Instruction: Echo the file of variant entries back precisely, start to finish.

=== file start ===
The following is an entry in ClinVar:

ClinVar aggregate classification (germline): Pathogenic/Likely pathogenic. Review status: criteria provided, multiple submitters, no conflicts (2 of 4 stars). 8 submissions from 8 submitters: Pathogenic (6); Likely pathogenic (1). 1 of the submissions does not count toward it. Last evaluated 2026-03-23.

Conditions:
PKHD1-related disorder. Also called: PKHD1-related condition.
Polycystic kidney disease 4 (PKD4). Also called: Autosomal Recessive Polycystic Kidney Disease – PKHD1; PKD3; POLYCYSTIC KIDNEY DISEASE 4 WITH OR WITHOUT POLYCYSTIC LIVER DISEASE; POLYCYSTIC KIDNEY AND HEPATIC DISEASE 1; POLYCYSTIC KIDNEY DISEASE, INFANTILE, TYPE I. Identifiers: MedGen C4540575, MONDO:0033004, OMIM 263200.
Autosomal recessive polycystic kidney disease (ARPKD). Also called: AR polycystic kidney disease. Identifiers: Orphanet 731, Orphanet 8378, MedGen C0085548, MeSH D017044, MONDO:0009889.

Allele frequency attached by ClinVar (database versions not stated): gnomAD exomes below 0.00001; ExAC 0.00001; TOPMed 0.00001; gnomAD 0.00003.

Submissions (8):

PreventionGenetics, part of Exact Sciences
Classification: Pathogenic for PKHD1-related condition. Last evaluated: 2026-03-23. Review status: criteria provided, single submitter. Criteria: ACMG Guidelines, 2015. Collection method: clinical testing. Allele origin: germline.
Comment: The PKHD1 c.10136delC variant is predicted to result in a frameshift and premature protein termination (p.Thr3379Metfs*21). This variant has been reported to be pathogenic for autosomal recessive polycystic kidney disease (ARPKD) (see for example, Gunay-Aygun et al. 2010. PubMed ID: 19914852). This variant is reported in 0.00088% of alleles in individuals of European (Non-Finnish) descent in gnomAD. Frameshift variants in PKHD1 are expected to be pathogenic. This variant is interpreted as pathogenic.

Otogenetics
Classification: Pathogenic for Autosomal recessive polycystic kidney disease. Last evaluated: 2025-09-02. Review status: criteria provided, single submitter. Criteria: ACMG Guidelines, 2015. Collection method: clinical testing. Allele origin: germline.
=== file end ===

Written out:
The following is an entry in ClinVar:

ClinVar aggregate classification (germline): Pathogenic/Likely pathogenic. Review status: criteria provided, multiple submitters, no conflicts (2 of 4 stars). 8 submissions from 8 submitters: Pathogenic (6); Likely pathogenic (1). 1 of the submissions does not count toward it. Last evaluated 2026-03-23.

Conditions:
PKHD1-related disorder. Also called: PKHD1-related condition.
Polycystic kidney disease 4 (PKD4). Also called: Autosomal Recessive Polycystic Kidney Disease – PKHD1; PKD3; POLYCYSTIC KIDNEY DISEASE 4 WITH OR WITHOUT POLYCYSTIC LIVER DISEASE; POLYCYSTIC KIDNEY AND HEPATIC DISEASE 1; POLYCYSTIC KIDNEY DISEASE, INFANTILE, TYPE I. Identifiers: MedGen C4540575, MONDO:0033004, OMIM 263200.
Autosomal recessive polycystic kidney disease (ARPKD). Also called: AR polycystic kidney disease. Identifiers: Orphanet 731, Orphanet 8378, MedGen C0085548, MeSH D017044, MONDO:0009889.

Allele frequency attached by ClinVar (database versions not stated): gnomAD exomes below 0.00001; ExAC 0.00001; TOPMed 0.00001; gnomAD 0.00003.

Submissions (8):

PreventionGenetics, part of Exact Sciences
Classification: Pathogenic for PKHD1-related condition. Last evaluated: 2026-03-23. Review status: criteria provided, single submitter. Criteria: ACMG Guidelines, 2015. Collection method: clinical testing. Allele origin: germline.
Comment: The PKHD1 c.10136delC variant is predicted to result in a frameshift and premature protein termination (p.Thr3379Metfs*21). This variant has been reported to be pathogenic for autosomal recessive polycystic kidney disease (ARPKD) (see for example, Gunay-Aygun et al. 2010. PubMed ID: 19914852). This variant is reported in 0.00088% of alleles in individuals of European (Non-Finnish) descent in gnomAD. Frameshift variants in PKHD1 are expected to be pathogenic. This variant is interpreted as pathogenic.

Otogenetics
Classification: Pathogenic for Autosomal recessive polycystic kidney disease. Last evaluated: 2025-09-02. Review status: criteria provided, single submitter. Criteria: ACMG Guidelines, 2015. Collection method: clinical testing. Allele origin: germline.